14 awareness sessions were held in the 14 model schools and their satellite schools across the 14 chiefdoms. 50 people including school children, Teachers, chiefs, parents and other community members were targeted in each of the 14 model school communities. A total of 1,400 people were reached. Key topics discussed during these sessions were; the effect of stigmatization, the role of caregivers/stakeholders in promoting inclusive education, the fundamental rights of the child and their responsibilities and advocacy.

The sessions were facilitated by YDC-SL field staff, volunteers and members of the children advocacy clubs. During the sessions advocacy club members were given the opportunity to perform short skits on the aforementioned topics, which makes the sessions more interactive and participatory. After the performance of advocacy club members in one of the sessions at Roman Catholic primary school in Meiyor, one of the pupils of the school regretfully moved to her physically challenge colleague and apologized for all she has been doing to him. She publically confessed that she used to call the boy with his disability. She vowed not to do that anymore. Key successes made after these sessions were the children who were not members of the advocacy clubs developed more interest to be part of the clubs. A good number of pupils in these schools are ambassadors to propagate the messages of reducing stigmatization, increasing inclusive education and mitigate child abuse issues by reporting any act of this nature. There is high tolerance among school-going children as those without disability now accept children livening with disability.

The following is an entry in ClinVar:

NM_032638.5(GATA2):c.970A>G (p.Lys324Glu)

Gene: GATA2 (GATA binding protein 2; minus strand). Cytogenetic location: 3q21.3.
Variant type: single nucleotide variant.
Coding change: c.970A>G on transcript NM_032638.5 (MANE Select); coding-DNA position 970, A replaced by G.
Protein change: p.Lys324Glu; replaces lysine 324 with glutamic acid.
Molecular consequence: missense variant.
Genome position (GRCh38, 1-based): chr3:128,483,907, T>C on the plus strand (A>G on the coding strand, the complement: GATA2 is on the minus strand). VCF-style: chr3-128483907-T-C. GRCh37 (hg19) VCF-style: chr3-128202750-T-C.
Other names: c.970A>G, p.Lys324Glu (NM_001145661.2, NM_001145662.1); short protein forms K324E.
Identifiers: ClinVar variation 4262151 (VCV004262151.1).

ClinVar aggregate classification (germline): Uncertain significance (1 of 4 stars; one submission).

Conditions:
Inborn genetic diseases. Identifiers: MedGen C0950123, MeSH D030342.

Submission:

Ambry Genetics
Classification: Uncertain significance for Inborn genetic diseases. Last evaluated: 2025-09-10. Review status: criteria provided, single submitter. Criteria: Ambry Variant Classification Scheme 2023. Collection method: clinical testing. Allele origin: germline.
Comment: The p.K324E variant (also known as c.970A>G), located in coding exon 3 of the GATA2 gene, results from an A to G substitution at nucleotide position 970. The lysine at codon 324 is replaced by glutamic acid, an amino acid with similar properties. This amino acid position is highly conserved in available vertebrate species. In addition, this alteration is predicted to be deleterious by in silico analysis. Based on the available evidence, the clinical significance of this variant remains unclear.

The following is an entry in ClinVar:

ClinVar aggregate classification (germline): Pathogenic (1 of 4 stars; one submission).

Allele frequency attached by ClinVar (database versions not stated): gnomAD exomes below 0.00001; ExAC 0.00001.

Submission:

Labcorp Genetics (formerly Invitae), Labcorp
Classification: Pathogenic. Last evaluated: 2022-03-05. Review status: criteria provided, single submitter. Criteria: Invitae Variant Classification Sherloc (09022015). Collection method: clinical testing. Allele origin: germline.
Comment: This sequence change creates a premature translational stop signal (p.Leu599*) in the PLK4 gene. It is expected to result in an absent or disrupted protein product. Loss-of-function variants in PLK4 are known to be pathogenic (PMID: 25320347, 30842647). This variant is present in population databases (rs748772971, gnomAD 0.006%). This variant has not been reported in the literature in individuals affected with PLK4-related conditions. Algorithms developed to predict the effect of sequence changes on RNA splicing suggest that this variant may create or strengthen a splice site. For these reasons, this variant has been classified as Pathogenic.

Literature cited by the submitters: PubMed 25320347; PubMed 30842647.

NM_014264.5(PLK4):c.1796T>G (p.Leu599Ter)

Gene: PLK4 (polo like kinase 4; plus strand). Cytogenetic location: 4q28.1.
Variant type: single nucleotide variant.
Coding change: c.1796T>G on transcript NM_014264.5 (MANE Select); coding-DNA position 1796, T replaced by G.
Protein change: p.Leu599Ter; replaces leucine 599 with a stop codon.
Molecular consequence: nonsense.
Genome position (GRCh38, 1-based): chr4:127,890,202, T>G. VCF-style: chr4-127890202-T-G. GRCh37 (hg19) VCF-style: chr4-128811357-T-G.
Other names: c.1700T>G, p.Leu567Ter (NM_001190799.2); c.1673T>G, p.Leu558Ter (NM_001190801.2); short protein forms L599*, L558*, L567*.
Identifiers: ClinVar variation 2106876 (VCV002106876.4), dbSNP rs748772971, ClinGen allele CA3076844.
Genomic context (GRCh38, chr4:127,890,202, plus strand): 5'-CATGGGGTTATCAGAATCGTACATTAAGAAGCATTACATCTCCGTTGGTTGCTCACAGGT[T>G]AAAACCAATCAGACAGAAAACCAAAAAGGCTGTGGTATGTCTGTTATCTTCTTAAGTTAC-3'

3.1.4 Sensitization sessions to parents on the benefits of education for all children

How many awareness sessions? How many people targeted? Which topics? Who facilitate the session? How long? Which tools have been used? What are the changes you observe after the session? What are the challenges? What are the successes?